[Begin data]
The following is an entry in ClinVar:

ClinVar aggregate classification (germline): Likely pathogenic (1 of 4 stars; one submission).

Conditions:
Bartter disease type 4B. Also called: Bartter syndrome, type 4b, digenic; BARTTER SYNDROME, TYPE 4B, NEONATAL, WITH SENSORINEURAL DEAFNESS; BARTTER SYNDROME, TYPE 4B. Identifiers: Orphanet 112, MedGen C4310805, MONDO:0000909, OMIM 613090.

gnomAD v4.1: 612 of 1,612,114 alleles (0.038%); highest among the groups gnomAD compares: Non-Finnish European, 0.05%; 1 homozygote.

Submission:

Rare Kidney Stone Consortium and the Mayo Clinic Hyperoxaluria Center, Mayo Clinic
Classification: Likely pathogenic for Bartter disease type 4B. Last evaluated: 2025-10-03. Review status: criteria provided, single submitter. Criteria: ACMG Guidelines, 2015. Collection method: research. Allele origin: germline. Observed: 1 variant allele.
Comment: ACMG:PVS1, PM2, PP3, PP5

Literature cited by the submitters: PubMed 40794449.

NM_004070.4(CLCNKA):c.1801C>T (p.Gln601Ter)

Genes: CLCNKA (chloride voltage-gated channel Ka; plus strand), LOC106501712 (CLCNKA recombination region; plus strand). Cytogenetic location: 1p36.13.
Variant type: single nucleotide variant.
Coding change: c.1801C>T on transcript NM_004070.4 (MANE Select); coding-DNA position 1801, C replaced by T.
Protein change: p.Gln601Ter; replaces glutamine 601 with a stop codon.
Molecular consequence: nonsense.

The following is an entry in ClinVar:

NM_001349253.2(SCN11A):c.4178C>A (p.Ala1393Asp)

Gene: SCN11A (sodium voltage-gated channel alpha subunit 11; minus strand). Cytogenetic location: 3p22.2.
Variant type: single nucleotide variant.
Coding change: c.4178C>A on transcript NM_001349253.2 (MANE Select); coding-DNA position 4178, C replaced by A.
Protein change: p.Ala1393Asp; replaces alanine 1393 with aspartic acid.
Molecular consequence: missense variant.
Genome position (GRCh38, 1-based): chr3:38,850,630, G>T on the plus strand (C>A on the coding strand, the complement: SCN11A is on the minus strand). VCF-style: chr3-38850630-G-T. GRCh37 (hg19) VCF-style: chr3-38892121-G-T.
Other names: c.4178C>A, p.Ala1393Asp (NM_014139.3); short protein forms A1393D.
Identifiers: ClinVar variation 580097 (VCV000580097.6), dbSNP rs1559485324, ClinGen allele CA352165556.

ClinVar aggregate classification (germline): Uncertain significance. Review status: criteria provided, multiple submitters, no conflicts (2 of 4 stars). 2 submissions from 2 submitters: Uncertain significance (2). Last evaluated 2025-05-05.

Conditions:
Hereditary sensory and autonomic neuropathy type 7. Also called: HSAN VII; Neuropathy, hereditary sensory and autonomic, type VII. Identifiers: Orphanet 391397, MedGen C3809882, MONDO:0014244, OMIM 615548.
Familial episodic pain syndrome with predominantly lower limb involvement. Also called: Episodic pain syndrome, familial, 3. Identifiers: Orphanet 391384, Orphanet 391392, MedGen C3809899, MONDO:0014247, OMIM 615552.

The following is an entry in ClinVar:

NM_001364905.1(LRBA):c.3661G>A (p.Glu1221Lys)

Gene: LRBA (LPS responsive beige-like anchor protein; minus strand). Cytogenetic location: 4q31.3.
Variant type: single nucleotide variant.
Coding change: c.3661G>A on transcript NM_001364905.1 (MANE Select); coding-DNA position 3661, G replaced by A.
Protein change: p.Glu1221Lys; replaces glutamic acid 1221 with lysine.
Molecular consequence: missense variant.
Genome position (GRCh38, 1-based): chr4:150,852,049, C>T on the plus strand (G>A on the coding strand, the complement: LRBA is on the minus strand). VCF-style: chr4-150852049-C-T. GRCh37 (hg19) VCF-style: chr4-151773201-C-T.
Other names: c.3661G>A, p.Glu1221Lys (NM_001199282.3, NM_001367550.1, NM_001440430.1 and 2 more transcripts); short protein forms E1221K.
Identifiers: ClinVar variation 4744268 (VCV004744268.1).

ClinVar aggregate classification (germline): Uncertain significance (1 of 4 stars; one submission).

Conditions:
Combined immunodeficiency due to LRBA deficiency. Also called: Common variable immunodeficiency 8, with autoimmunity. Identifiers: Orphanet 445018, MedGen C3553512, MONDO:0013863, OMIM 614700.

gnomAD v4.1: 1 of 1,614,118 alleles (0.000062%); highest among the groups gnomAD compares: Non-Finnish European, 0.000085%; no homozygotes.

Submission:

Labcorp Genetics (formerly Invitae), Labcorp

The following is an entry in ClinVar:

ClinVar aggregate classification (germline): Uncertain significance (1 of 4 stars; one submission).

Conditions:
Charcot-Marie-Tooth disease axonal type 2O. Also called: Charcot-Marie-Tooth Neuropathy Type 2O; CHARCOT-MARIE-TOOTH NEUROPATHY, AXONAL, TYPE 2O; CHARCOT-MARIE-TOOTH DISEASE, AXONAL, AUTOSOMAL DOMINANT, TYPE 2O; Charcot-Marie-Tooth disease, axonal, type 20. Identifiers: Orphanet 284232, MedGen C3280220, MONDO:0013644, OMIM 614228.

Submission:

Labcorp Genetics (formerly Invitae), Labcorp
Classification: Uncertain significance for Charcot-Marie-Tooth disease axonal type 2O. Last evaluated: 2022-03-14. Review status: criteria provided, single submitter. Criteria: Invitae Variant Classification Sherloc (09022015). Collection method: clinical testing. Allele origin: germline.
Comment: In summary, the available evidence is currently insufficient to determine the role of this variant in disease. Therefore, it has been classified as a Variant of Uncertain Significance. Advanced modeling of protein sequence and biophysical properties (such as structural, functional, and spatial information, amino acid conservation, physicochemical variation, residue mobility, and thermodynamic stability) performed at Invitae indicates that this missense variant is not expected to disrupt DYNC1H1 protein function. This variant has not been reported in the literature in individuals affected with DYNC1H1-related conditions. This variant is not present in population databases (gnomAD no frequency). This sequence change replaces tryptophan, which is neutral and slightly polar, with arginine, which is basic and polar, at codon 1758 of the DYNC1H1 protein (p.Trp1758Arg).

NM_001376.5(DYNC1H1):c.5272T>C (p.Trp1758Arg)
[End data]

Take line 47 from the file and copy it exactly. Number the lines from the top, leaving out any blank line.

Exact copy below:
The following is an entry in ClinVar: